When I buy whole chicken from the supermarket, it usually comes sealed in liquid. As I break the chicken down, it is unpleasant to work with, slimy, and wet. I keep the broken down chicken parts in my refrigerator throughout the week to cook incrementally, and I save the carcass in the freezer for stock.

  • Is there an accepted way to prep a chicken so that it's dryer and more pleasant to work with when breaking it down?
  • Is it a good idea to remove the chicken from the package, pat dry, and dry brine for a day or so in the refrigerator before breaking the meat down? My concern is that this might bring unwanted salt into the carcass and hence the stock.
  • 2
    I've never seen chicken in a significant amount of liquid. Is it some kind of brine/preservative? And do you know if they are frozen before they arrive in the supermarket?
    – Borgh
    Jan 8, 2020 at 15:58
  • I'm not sure; it's the grocery store brand (Market Basket in MA). It comes sealed in plastic and filled with fluid. I buy it over the other chickens because it tends to be the perfect size and great value. I'll ask the butcher about it next time I buy it. Jan 8, 2020 at 16:06
  • @Borgh Most chicken in the USA is chilled in ice-water post-slaughter. The chicken often absorbs additional water in the process and the resulting product, packaged in plastic, exudes a fair amount of liquid. Air-chilling is a slower process and may even cause the chicken to loose a bit of water-weight, so more industrial manufacturers choose water-chilling.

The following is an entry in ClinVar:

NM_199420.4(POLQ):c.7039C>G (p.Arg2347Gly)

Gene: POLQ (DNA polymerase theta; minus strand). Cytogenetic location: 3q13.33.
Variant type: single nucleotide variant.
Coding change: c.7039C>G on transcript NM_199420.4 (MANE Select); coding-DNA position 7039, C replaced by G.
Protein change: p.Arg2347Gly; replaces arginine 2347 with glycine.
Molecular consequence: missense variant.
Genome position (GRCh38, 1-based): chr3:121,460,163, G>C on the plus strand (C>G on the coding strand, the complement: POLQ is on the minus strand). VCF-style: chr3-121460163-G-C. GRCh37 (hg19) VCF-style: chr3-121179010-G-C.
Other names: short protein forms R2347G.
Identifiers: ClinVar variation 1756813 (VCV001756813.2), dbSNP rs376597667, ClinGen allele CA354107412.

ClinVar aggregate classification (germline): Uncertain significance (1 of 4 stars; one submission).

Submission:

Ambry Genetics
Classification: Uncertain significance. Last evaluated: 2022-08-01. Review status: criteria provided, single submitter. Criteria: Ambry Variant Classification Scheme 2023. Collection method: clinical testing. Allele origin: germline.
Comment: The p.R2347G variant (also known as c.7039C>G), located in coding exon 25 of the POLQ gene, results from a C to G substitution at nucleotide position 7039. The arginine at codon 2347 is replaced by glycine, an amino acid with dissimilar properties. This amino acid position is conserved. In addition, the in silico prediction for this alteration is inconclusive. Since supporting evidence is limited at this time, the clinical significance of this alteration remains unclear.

– Fisher
    Jan 8, 2020 at 16:10
  • @Fisher yeah that would explain it, its just...weird. Nobody over here (Netherlands) would buy a chicken thats leaking water.
    – Borgh
    Jan 9, 2020 at 7:36
  • Keep in mind that the great value may not be so much once you consider you're paying for a package half full of water.
    – GdD
    Jan 9, 2020 at 8:17

1 Answer 1


Unwrapping the chicken and leaving it uncovered in the refrigerator for a few hours should dry it out a lot. You may want to sponge out the cavity with a paper towel before doing this. If possible, support the chicken on a wire rack above a plate in the refrigerator, rather than placing it directly on the plate. Otherwise, put the chicken breast-down on the plate (so less of it is in contact).

I'm not sure what the effect of dry brining on the saltiness of stock would be, but it's unlikely to be wildly different than the effect on the meat. If you're worried, though, you should break it down before dry brining, and don't salt the back.

  • This worked well, in my refrigerator it was about 5 hours until the chicken was good to handle. Jan 9, 2020 at 18:04

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